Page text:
build-up indicates direct fuel impingement on the swirl plate, which should be rectified
immediately. Ensure that the burner is kept clean and correctly set.
5. Fuel impingement – poorly directed flames may directly strike the combustion appliance wall or
refractory. This will cause the fuel to condense , reducing atomisation. Ensure that the flame does
not hit the furnace walls or refractory by adjusting the flame length and width or change to a
different nozzle angle. Note that flame impingement often indicates that a burner or appliance is
being over-fired, which may result in costly damage occurring. Impingement is often detected by
the production of white smoke and the formation of “clinkers in the furnace”.
6. High furnace back pressures – these can be caused by blocked air passages in the appliance
(e.g. the boiler tubes). The burner blower will be unable to provide adequate air at the normal
pressure for optimum combustion. Airways should be regularly checked and cleaned. High
flue/back end temperatures and furnace backpressures are good indicators of this problem and
should be closely monitored.
7. Shut-off/Solenoid Valve Integrity – fuel may leak through a faulty shut-off valve whilst the
burner is off. This will accumulate in pools of fuel on the combustion chamber floor and CO will be
formed as this is burnt away during subsequent burner runs. Faulty valves represent a serious
fire/explosion risk and should be repaired immediately.
8. Blower Restrictions – check the burner blower suction and delivery for blockages (loose or
disconnected dampers, rags, dirt accumulation). Also check that the damper and modulation
motor are functioning correctly.
2.2. Maximising CO2 and Minimising O2
Most combustion analysers measure only Oxygen levels in the flue gas and use an empirical
formula to derive CO2 levels. This means that the lower the measured O2 level is, the higher the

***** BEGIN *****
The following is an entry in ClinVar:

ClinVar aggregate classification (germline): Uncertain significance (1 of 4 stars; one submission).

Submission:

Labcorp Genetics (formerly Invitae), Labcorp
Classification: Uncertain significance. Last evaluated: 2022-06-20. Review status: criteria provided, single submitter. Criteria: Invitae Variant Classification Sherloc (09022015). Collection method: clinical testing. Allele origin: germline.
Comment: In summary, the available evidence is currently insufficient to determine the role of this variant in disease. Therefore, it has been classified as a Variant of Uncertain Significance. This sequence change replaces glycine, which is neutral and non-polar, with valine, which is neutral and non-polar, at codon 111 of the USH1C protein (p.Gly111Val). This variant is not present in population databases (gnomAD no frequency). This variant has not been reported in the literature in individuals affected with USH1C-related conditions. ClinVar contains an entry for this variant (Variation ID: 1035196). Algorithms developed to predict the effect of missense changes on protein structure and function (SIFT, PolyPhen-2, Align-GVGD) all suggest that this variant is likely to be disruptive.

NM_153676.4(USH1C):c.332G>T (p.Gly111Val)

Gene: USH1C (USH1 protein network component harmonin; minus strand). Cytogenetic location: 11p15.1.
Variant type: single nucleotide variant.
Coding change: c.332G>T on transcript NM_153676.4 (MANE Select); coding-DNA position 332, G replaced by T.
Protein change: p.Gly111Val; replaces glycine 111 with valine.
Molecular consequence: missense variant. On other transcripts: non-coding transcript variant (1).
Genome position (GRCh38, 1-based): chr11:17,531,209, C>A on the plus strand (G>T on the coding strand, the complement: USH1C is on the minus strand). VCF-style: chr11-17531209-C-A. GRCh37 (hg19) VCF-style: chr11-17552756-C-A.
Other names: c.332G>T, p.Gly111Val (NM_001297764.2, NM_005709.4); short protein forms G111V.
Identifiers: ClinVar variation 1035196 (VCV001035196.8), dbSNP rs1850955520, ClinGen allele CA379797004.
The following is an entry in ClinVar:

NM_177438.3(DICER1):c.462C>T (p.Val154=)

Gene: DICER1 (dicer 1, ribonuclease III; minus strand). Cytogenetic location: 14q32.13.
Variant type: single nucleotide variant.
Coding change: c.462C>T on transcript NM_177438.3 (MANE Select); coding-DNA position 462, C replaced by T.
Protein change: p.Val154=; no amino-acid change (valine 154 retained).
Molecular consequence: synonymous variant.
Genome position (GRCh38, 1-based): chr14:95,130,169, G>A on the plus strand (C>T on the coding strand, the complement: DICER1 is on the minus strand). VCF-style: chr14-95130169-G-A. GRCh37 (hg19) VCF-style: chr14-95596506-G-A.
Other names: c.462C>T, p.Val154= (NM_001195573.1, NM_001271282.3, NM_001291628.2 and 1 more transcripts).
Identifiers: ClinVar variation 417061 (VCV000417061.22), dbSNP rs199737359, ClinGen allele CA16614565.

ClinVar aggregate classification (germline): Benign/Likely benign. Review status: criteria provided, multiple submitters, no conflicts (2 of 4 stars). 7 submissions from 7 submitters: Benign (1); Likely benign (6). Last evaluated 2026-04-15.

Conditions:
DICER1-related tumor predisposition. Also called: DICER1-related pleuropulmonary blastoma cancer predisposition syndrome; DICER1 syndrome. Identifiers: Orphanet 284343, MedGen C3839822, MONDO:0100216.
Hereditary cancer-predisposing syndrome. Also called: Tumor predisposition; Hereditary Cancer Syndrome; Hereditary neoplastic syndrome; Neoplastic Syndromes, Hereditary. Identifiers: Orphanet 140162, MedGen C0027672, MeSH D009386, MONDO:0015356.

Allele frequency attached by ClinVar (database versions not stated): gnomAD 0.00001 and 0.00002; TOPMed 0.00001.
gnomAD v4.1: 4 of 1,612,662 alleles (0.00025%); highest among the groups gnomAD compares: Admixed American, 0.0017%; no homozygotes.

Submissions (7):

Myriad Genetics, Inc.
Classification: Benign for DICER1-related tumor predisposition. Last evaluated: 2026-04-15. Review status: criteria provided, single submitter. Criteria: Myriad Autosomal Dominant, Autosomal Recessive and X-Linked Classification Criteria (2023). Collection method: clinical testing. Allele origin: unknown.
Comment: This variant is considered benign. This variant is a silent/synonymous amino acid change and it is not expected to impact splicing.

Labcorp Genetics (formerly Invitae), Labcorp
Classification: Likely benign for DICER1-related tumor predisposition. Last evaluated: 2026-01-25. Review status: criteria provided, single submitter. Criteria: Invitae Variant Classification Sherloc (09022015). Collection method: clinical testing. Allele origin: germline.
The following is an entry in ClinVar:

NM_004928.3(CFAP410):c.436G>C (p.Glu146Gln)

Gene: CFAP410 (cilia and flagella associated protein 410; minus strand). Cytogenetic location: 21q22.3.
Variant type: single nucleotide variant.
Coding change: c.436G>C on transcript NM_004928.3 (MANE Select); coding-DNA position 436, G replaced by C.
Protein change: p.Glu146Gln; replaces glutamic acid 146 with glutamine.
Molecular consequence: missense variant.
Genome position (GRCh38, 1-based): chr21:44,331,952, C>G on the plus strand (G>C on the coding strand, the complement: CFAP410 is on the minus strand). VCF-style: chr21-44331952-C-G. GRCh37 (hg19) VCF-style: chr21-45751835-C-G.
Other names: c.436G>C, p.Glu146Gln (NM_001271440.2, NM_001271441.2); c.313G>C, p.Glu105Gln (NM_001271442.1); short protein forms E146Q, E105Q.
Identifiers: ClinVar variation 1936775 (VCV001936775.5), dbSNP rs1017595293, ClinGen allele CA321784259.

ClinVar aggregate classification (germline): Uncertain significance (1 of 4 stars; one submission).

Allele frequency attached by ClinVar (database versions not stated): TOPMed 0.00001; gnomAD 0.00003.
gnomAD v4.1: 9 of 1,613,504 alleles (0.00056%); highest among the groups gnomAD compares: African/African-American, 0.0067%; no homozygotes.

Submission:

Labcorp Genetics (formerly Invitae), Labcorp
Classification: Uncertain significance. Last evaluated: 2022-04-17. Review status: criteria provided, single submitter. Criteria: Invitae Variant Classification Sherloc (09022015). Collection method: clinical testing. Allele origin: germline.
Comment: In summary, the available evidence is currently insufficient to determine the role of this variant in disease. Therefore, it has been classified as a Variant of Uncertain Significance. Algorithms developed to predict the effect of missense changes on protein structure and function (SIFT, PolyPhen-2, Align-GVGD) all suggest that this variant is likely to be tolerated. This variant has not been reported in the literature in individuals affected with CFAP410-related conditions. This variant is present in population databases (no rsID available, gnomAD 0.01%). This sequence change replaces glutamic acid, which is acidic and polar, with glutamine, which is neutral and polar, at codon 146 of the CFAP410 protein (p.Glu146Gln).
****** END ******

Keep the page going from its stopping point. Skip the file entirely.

calculated CO2 level will be. The lowest achievable O2 level (highest CO2) varies from appliance
to appliance and burner to burner. A glass furnace may be set up to give low O2 levels of 1-3%
whilst an O2 level of ~5% is barely achievable on some boilers.
To minimise O2 levels ensure that all equipment is set up for minimum CO production (see 2.1.).
Start the burner and wait for the appliance to reach operating temperature, do not try and set a
burner when the appliance (especially the furnace refractory) is not up to normal operating
temperature. Lock the burner in the minimum firing position (low flame).
Increase burner air supply or reduce fuel pressure until the flame is very bright and there is no
visible smoke. Measure the CO and O2 concentrations. The CO level should now be at it’s
minimum (0-20ppm). Slowly reduce the air supply or increase fuel pressure until the CO level
begins to rise. Reverse the procedure (increase air or decrease fuel supply) until the CO level
returns to the previously determined minimum level. The burner low flame should now be
Set the burner to the high flame position and repeat the above procedure. If the burner has an
intermediate (medium) firing position, repeat again at this setting. Fully modulating burners may
need to be set at a number of points, the burner documentation should provide more detailed
The following conclusions should be noted:
3.1. Burners cannot be accurately set by eye.
3.2. A combustion analyser is an invaluable tool in setting up burners.
3.3. Savings of 3% to 9% of the fuel bill can be saved on correctly set up burners.
3.4. A good working knowledge of combustion theory and the combustion equipment is essential
to the successful running of heating appliances.
3.5. Nozzles need to be replaced regularly as they are subject to wear.
3.6. Appliance and burner/nozzle cleaning needs to be carried out on a routine basis.
3.7. Fuel supply needs to be provided continuously at the correct temperature and pressure, with
instrumentation to verify this.